I had previous experience with meditation, which helped a lot. I started journaling every day, and wrote down little things that gave me joy, like “I went for a walk, I picked some flowers, etc.” I also went through a full therapy process, which played an important role in getting me back on track. Even though I felt ashamed to ask for external help, I knew I needed it, and it was an act of self-love to go forward with that process. I also started writing some poetry.

    It’s very common for us social entrepreneurs to push ourselves too far. Many of us tend to adopt the mindset that we need to carry the world on our shoulders. In the process of introspection you went through, did you get any insights as to why we feel this sense of responsibility that so often leads to burnout?

    I think we’re very influenced by the environment we grow up in, from our family setting to our values. My father was always very ambitious, with a fierce desire to drive change, which was passed onto me while growing up. I was also bullied in school because I had good grades and was considered “uncool”. Back then I was often excluded, and I think this in part led to my interest for anti-discrimination and integration. On top of that, I had a friend at 14 who was a refugee from Nigeria, and I did an internship at 17 on the topic. This all gave me more empathy for the people who came to Austria and were discriminated against while they tried to integrate themselves.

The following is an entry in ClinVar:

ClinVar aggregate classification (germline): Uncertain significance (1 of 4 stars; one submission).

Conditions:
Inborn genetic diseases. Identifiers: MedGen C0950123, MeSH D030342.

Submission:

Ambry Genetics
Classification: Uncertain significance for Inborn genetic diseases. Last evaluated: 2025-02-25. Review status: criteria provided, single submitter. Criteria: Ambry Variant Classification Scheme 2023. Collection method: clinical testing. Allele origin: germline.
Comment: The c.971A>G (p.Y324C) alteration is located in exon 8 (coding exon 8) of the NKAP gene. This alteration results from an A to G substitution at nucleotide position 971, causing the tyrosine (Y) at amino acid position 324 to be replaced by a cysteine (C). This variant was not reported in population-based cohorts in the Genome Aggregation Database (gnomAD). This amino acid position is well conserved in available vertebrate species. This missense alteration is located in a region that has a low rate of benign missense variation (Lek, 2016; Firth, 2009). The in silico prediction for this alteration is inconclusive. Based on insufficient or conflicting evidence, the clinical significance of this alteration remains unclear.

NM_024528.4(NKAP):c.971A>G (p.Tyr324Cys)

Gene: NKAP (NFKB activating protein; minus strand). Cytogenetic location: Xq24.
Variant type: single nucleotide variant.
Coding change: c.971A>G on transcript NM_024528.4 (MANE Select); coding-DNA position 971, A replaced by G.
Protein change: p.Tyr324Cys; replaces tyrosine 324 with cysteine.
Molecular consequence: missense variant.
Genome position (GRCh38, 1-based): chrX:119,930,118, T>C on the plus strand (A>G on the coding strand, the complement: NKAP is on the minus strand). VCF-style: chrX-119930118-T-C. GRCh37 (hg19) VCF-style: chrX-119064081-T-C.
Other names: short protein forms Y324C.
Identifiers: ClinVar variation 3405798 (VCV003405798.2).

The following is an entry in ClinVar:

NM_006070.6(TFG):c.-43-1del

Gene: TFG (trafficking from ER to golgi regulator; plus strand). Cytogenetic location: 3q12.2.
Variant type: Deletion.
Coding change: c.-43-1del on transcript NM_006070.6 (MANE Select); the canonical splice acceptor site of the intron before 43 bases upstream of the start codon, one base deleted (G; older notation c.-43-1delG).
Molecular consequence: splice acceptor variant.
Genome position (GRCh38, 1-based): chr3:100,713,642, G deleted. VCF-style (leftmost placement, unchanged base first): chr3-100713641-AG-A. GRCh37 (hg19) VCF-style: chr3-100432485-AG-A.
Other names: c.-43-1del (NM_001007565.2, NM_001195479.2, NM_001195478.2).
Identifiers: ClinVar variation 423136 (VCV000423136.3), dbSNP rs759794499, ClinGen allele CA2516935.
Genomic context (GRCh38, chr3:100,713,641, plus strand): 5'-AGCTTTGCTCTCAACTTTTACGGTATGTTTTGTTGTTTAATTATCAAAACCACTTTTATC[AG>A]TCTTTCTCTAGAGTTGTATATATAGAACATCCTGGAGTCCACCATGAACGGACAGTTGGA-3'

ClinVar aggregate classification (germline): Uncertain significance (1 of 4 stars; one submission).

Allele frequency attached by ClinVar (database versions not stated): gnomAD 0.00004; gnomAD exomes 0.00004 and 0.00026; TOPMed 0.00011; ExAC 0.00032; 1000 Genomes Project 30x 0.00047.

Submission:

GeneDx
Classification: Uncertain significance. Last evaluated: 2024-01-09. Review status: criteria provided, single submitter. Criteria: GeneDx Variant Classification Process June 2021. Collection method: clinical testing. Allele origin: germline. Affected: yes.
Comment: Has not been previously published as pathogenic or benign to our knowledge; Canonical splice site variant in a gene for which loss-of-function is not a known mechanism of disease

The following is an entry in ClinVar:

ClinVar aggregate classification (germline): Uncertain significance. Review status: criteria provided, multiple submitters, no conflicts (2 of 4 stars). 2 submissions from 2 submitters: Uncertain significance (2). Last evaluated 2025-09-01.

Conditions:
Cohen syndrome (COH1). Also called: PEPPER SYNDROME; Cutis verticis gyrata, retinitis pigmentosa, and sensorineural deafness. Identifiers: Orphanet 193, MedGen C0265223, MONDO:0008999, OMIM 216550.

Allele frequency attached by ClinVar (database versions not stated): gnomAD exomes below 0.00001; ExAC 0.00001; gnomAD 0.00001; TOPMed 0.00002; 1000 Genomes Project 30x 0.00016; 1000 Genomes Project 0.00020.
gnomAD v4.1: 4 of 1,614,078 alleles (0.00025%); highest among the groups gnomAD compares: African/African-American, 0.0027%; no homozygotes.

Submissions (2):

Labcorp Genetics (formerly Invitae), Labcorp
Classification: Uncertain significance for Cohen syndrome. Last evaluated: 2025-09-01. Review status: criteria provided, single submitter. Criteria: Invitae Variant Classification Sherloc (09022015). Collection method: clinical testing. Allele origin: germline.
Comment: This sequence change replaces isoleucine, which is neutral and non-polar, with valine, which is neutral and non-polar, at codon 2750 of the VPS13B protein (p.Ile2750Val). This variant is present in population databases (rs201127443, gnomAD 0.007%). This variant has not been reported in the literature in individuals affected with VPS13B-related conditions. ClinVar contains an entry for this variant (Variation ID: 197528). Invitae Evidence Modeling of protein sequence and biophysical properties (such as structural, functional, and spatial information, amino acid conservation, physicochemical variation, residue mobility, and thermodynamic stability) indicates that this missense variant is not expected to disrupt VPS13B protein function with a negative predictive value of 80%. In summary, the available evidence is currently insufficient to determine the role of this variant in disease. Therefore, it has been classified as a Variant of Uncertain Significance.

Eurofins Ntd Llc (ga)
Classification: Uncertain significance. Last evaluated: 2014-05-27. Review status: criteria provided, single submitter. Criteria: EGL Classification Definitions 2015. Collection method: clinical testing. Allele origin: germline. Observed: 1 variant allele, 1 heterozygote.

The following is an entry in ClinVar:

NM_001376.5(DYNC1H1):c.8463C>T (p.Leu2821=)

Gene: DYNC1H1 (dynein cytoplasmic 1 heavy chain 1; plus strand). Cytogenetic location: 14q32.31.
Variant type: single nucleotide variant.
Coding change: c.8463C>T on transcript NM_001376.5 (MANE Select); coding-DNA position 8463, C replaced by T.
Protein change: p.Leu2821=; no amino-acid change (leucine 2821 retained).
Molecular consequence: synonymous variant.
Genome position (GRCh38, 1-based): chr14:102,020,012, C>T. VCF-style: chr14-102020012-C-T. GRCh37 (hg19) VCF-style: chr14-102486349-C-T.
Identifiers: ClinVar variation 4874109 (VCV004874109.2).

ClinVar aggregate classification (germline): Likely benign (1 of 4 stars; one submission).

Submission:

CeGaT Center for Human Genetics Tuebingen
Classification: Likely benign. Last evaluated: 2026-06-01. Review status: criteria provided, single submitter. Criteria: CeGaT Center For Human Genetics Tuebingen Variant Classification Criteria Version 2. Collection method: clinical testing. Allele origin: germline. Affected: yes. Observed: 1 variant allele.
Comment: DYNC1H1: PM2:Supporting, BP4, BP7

Studies show that lots of changemakers have themselves suffered some kind of pain, which creates a deeper motivation to solve the problem that hurt them. It also leads to a high personal identification with work, which can be risky.

    How do you currently relate to well-being, now that you’ve gone through all these experiences?

    The position I want to take in the social change sector changed quite drastically over the last few years. At first, I wanted to be with the visionaries in the spotlight. Over time, I realized that this wasn’t for me because I was uncomfortable with constantly trying to “sell” my work. Now that I’m a bit more in the background, I feel much better, and I’m able to meet and connect all kinds of people while working on a wide variety of projects. I think a big part of supporting your own well-being is about finding your niche and your rhythm.

    It also depends on what is most meaningful to you. If you think that your only purpose in life is creating impact with your work, you will quickly find yourself in a difficult situation. A nice evening with friends or singing in a choir for example can also be meaningful, even impactful, in its own way.

    You’re exposed to networks from the inside, so I imagine you must be very aware of what coverage well-being is receiving nowadays. How do you envision social entrepreneurship will change in the future with regards to well-being?